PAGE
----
Writing Superheroes and Villains
I wanted to ask about writing superheroes, how do you first go about balancing their powers out and finding equal villains for them to go against? -cluewhite
What a wonderful question! I’m really going to enjoy answering this one and hopefully our followers might be able to share their own opinions (hint hint).
When creating a superhero there are a few things to consider:
- What gives them their superpower (special spider, iron suit, the fact they are a god).
- What their superpower is and its limitations. (All superheroes have limitations- think of Batman!).
- What is their weakness. (Small knifes? Hahaha I made a funny.)
- Who knows their weakness?
- How does their personality contribute to their superhero status? Do they deserve to be a superhero?
- Best question: Are they a superhero by choice?
These are just some questions I would consider to start developing this character. Superheroes are normal characters, they deserve the same amount of character development and they need to be rounded characters. You also need to really consider their motives. Are they driven by revenge? Or simply because they want to make a difference?
So your superhero can have any power they want, but it needs to have a limitation. If this character is unbeatable then there is no point in your story. Also, your reader will struggle to empathise with your character if they aren’t challenged and if there isn’t a struggle to succeed.
So lets talk about villains! Now, what you need to think about to start with is why are they enemies? Is it because your superhero knows this character and wants to stop them? Is it because your superhero has suffered at this villains hands? Or does the superhero want to act for the good of the people?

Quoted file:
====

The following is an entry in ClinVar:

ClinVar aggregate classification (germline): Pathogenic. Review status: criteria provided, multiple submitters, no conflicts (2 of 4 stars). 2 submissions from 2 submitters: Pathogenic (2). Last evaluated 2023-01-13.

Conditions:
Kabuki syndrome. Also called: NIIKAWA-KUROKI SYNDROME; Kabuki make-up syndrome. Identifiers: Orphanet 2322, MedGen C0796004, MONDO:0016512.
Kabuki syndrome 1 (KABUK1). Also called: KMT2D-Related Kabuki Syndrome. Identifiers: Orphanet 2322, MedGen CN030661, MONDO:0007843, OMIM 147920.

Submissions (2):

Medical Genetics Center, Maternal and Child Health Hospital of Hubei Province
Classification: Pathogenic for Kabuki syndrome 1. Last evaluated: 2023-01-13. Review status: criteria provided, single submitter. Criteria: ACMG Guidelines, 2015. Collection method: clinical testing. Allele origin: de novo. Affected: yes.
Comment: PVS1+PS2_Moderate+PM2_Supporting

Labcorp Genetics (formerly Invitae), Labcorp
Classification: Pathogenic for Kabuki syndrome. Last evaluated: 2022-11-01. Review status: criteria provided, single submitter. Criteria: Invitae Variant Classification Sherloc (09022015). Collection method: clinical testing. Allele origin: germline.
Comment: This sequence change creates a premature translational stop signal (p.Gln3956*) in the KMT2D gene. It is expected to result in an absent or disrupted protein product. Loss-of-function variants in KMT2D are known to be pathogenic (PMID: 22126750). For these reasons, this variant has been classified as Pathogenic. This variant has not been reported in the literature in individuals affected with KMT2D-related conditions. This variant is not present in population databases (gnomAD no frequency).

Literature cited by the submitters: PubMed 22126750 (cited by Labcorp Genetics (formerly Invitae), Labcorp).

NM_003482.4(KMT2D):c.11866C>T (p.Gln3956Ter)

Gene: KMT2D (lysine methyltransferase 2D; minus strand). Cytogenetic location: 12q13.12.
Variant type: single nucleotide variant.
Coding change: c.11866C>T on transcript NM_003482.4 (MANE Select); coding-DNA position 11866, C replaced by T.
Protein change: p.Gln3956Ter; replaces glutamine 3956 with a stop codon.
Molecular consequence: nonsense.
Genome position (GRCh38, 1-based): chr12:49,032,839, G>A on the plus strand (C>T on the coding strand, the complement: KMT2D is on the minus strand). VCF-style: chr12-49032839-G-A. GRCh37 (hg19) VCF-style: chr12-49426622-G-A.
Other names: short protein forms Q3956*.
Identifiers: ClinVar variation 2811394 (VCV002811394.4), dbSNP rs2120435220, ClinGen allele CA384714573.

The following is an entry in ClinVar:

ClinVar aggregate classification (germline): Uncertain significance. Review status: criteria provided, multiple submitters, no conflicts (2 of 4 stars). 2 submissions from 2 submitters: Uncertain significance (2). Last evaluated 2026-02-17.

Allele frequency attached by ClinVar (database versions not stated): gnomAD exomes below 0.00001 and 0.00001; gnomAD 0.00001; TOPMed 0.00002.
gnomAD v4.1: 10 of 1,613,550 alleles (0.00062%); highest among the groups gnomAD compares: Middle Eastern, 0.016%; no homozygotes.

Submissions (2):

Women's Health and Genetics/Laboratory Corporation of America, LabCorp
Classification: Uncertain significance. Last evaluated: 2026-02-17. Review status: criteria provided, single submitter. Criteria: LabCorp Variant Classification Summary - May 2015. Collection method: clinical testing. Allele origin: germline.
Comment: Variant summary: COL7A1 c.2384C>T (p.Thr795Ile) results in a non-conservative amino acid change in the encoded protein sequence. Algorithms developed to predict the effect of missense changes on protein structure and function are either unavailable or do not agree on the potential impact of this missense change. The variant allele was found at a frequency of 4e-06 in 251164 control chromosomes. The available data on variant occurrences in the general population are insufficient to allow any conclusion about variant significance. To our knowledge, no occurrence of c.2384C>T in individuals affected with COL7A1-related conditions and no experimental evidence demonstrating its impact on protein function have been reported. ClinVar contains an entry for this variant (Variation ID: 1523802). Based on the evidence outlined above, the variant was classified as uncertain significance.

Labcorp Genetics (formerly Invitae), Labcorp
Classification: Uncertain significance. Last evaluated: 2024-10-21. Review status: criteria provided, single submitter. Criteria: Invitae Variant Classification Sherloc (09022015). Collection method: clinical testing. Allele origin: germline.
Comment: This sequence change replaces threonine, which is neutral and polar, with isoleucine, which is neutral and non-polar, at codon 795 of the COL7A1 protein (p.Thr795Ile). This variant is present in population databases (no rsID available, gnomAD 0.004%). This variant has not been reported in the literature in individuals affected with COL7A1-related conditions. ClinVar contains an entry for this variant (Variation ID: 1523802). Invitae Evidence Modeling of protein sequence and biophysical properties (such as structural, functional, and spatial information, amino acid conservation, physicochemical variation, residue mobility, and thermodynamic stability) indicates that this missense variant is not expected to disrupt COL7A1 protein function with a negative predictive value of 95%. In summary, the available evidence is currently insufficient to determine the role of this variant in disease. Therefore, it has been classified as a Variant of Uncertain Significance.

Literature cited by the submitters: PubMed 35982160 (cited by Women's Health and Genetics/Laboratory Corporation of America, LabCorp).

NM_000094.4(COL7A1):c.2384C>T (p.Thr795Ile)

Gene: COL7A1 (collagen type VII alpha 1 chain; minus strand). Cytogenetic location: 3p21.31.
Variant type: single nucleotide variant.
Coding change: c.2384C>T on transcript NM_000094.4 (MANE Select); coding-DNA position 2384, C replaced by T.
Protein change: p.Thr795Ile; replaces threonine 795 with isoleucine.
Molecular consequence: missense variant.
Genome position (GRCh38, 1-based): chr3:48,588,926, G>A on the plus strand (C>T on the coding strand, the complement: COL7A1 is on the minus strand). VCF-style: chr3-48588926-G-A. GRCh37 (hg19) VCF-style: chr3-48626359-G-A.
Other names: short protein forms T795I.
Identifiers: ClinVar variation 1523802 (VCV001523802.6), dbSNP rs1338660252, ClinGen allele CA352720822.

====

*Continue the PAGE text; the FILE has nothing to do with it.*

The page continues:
I’m going to mention some villains here so you can catch my drift a bit more.
- Obediah Stane (Ironman) - knew Tony and was motivated by greed. Tony fought him because he felt like it was his fault, he had created this ‘monster’.
- Lizard (The Amazing Spiderman)- Peter felt responsible for the Lizard thing as he had given him the formula.
- The Joker- (Batman) had no real motive, he just liked chaos. Batman fought him because it was the right thing to do, to save Gotham.
- Loki (Thor and Avengers)- Loki was motivated for revenge. Thor fights him because he is his brother and he feels responsible for him.
You can see a trend here with comic book superheroes. The superhero is normally motivated to fight the villain because he knows him, feels partly responsible or less common he just wants to fight them.
Of course this means nothing, you can do whatever you want with your superhero. But it is interesting to consider the relationship between these two central characters and how well they know the other.
So, making them equal.
You don’t have to make them equal, not at all. A common trend seems to be that one party is the brawn and the other the brain. What I think is more interesting though is when both characters are equally brilliant. It then is more a battle of tactics to win.
To make an equal villain develop them like you did your superhero. Consider what makes them powerful, what gives them the power. Their own weaknesses and strengths.
Give them both strengths and weaknesses and they should start to balance themselves out. Or they could just be equally as powerful and it is their personality that determines who wins.
I hope this has helped you! If not, hit us up again. (We don’t bite- much). Followers, as always feel free to chip in.